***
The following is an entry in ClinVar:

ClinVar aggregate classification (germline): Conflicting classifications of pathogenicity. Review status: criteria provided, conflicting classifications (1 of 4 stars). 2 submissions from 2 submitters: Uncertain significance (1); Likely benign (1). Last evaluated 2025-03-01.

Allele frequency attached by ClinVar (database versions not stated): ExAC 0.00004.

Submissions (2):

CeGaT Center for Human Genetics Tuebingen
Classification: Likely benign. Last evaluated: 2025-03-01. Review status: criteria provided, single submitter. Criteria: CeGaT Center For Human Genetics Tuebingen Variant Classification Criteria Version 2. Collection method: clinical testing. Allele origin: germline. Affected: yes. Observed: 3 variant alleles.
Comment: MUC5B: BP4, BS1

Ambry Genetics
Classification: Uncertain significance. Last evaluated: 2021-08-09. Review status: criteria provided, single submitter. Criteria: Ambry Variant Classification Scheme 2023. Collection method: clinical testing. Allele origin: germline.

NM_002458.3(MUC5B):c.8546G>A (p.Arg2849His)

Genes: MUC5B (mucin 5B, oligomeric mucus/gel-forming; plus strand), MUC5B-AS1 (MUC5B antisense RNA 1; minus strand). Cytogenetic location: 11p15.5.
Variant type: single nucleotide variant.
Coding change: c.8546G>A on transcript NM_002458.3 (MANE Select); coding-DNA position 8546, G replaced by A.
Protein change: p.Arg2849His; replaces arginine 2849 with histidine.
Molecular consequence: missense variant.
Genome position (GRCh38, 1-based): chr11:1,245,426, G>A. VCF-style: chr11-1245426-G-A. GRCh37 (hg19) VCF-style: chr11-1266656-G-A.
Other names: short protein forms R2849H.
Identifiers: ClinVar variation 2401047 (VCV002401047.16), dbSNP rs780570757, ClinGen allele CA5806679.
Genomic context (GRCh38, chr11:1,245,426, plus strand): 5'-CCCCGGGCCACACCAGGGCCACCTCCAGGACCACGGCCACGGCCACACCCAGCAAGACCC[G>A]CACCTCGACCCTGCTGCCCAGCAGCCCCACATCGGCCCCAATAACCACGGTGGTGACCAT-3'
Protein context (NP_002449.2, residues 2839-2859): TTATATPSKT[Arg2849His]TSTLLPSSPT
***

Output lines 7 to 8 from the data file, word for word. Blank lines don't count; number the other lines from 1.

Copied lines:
Comment: MUC5B: BP4, BS1

Ambry Genetics